at least one drive system connected to the first rotating head and the second rotating head to move the first and second rotating heads in the first and second regions and to vary a first set of operating characteristics of the first rotating head within the first region as compared to a second set of operating characteristics of the second rotating head within the second region; and
wherein the first rotating head and the second rotating head are configured to process the substrate so that the first region has different characteristics than the second region; and
a sleeve to isolate the first region from the second region and to contain the first rotating head.
9. The apparatus of claim 8, further comprising a feed line to dispense a fluid into the first region.
10. The apparatus of claim 9, wherein:
the first rotating head comprises a chemical mechanical planarization (CMP) pad; and
the fluid comprises a CMP slurry.
11. The apparatus of claim 9, wherein the operating characteristics comprise pressure, rotational velocity, fluid composition, pad material, and dispense rate.
12. The apparatus of claim 8, wherein the at least one drive system is configured to provide linear motion, planetary motion, or a combination of linear and planetary motion.
13. The apparatus of claim 8, wherein the drive system comprises:
a motor;
a planet gear attached to the motor; and
a ring gear to interface with the planet gear, the planet gear to rotate about the ring gear using the motor.
Description
CROSS-REFERENCE TO RELATED APPLICATIONS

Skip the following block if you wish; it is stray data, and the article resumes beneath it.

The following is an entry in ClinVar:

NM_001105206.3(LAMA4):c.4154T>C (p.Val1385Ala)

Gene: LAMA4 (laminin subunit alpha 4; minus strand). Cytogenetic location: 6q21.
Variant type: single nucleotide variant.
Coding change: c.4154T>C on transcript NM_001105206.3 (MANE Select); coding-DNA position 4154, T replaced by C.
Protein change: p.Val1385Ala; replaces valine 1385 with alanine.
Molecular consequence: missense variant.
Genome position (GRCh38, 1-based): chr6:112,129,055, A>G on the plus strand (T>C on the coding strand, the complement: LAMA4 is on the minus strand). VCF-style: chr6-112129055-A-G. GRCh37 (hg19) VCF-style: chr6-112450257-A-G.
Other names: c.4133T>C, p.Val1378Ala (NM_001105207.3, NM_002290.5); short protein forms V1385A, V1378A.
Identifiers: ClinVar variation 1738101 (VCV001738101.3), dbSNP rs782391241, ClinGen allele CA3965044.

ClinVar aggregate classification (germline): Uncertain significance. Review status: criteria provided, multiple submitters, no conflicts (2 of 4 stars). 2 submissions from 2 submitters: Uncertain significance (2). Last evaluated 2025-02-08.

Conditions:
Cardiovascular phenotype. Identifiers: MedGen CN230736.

This application is related to U.S. patent application Ser. No. 11/352,077 entitled “Methods for Discretized Processing and Process Sequence Integration of Regions of a Substrate” and filed Feb. 10, 2006; and is related to U.S. patent application Ser. No. 11/763,180, entitled “Combinatorial Processing Including Stirring” and filed Jun. 14, 2007, which are herein incorporated by reference.

FIELD OF THE INVENTION

The present invention relates generally to semiconductor processing. More specifically, combinatorial processing including rotation and movement within a region is described.

BACKGROUND OF THE INVENTION

Semiconductor processing includes various techniques performed on a substrate to form electronic devices such as integrated circuits. Examples of such techniques include layer deposition (e.g., using electroless or electrochemical deposition, physical vapor deposition, or chemical vapor deposition), cleaning techniques, and chemical mechanical planarization.

Chemical mechanical planarization (CMP) is a technique used to create a level (i.e., planar) surface on a substrate. CMP is typically used to remove excess metal and other unwanted materials when forming metallization on a substrate during back end of the line (BEOL) semiconductor processes. CMP is performed by dispensing a chemical slurry onto the substrate, and rotating a pad having abrasive particles over the substrate surface. The rotation polishes the surface to create a smooth, level surface.

Combinatorial processing may refer to various techniques to vary characteristics of the processes applied to multiple regions of a substrate in serial, parallel or parallel-serial fashion. Combinatorial processing may be used to test and compare multiple and various processing techniques. The processing techniques may be validated, and those techniques that are useful may be applied to, for example, different substrates or full-substrate processing.

Thus, what is needed is techniques for performing combinatorial processing to evaluate CMP and other processes using movement within a region.

BRIEF DESCRIPTION OF THE DRAWINGS